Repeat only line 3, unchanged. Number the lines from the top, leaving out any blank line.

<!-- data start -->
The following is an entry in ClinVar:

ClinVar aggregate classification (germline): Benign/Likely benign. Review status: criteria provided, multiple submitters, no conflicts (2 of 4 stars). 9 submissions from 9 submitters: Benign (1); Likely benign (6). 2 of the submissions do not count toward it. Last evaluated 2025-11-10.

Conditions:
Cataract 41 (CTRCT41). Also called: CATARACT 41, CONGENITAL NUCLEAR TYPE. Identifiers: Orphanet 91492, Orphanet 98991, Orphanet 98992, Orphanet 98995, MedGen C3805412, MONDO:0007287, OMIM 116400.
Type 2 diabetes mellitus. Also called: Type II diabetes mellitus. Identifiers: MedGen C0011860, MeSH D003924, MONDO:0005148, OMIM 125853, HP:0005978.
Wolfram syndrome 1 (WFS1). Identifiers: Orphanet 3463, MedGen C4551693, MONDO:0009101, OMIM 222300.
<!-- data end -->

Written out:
Conditions: